Mineral exploitation is very secretive, highly profitable

Thursday June 25 2020


By Karoli Ssemogerere

Four years ago, Uganda launched a commercial grade gold refinery in Entebbe. Entebbe hosts the Directorate of Geological Surveys and Mines.
Uganda conducted major scoping work in 1920, 1959 and 1985. During recent times it conducted additional surveys to develop a detailed map which captured most of the minerals.

The highlights of this survey have valuable hard rocks (slate, granite) in Karamoja, glass deposits in the Lake Victoria region, gold in Ankole, rarer minerals like tungsten and wolfram in Kigezi. Gold shows up in more places.
In 2017, major conflict broke up in Bukuya District over access to gold mines with a lot of mayhem because the diggers were scouring the entire top soil to detect valuable minerals.

Artisanal mining that produces 90 per cent of metallic minerals has about 3,000 trained artisans.

At its initial stages, the mining activity did not draw a lot of attention although different donors such as the World Bank and African Development Bank provided capacity building support.

By 2015, Uganda’s attention had shifted to oil production. Oil is a much bigger commodity and has attracted much higher levels of capitalisation from government and holders of production licences.

The Speaker of Parliament made an interesting observation in Parliament, stating in response to the Minister of Lands Sarah Opendi, that the police unit manning the minerals sector had never been officially set up and deployed rather it was on an ad hoc method.


These specialised units availed with training tend to perform better. Examples of these units include Tourism Police, Wildlife Police, Utilities Police and Prevention of Trafficking among others. These units are many.

It may be easier to have a policy implemented by the Inspector General Police to discourage rank inflation and insubordination. To make it more transparent, these special postings should last two years at a time and effort should be made that postings reflect a national character.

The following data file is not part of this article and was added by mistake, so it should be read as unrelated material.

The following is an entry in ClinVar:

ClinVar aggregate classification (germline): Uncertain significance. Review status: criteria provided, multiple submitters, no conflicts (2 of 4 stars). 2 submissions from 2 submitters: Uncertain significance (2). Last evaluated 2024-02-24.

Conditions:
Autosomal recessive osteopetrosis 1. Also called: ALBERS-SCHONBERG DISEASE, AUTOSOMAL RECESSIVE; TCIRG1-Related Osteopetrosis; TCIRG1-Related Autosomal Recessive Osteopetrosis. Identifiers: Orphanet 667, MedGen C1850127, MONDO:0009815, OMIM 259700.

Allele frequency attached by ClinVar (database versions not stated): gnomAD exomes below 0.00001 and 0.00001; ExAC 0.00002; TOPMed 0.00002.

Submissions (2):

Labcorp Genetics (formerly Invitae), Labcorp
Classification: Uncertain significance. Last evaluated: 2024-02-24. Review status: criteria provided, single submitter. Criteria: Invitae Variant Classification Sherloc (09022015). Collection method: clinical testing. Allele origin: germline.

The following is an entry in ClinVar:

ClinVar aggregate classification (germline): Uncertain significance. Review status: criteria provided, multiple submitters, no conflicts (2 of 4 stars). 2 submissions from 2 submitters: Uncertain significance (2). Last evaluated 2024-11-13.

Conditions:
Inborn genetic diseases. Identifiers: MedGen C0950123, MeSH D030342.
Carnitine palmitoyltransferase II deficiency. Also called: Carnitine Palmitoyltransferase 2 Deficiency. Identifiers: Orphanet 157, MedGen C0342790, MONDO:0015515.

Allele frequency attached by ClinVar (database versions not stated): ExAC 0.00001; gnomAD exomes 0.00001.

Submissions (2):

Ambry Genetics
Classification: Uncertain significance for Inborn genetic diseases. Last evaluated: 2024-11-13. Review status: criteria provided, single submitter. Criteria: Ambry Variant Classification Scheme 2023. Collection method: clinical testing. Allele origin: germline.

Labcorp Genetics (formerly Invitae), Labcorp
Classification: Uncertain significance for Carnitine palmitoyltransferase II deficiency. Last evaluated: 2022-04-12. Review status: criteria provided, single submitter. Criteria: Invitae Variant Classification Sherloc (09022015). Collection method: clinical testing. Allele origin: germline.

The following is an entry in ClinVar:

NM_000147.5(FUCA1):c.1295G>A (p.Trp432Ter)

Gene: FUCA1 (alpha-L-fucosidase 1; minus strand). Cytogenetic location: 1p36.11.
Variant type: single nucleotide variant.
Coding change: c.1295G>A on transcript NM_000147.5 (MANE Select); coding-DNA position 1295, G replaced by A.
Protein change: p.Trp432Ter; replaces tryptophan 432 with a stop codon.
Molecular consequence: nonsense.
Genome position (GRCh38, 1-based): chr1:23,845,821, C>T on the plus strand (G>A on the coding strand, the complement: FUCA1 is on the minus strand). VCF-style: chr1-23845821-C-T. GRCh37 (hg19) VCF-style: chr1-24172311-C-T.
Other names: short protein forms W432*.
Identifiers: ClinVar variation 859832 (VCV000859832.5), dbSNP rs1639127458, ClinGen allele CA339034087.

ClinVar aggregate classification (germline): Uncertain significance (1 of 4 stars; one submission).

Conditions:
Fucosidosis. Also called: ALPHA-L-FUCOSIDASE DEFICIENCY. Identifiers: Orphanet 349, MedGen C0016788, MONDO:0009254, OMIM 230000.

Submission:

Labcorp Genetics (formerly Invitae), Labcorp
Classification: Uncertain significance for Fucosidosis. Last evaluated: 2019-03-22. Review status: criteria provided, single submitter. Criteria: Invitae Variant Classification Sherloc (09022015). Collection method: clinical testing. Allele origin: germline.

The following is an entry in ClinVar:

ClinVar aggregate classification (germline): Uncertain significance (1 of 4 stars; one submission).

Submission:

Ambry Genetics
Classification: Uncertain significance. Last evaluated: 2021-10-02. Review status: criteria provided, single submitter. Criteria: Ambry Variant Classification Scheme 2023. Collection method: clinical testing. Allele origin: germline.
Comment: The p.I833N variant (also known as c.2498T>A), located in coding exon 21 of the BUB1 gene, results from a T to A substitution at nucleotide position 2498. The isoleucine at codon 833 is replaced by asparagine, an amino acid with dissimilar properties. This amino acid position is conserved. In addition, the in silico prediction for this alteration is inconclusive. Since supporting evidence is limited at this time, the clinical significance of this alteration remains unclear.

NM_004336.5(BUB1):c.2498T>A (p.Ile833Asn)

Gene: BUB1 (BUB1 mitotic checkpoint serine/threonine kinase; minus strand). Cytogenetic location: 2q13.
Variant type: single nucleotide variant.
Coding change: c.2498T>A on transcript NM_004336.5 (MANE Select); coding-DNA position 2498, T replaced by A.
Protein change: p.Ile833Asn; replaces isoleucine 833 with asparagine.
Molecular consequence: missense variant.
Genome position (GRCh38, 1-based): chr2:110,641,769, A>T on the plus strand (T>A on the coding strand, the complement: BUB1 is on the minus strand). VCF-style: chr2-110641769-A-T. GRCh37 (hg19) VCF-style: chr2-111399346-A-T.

Between Uganda Police and other security organs are paramilitaries who are kept in transition as local administration officers if opportunities come up for training.

After the Bukuya incident of unregulated mining, courts have also played an active role although this in regulating the sector.

Many of these mineral-rich areas have attracted huge compensation claims in courts as contractors dig up murram and accidentally land on mineral fortunes.

Uganda’s mineral coverage while vast is nothing compared with neighbours DR Congo and Tanzania. Kenya has a fully- fledged department of minerals. All exploitation permits are issued at one central office and movement of foreigners in Kenya is strictly regulated.

Uganda has a more open unregulated approach; the foreigner can set up shop and wait to buy small amounts of minerals from artisans.

The minister’s statement did not mention what kind of harassment she was facing but it appears she was blocked from accessing private mines guarded by paramilitaries.

The minister’s district in terms of minerals is a high value district, its home to phosphates from the famous Tororo rock and limestone. But allocations at this level normally require Cabinet minutes and involvement of the Uganda Lands Commission.

Mr Ssemogerere is an Attorney-At-Law and an Advocate.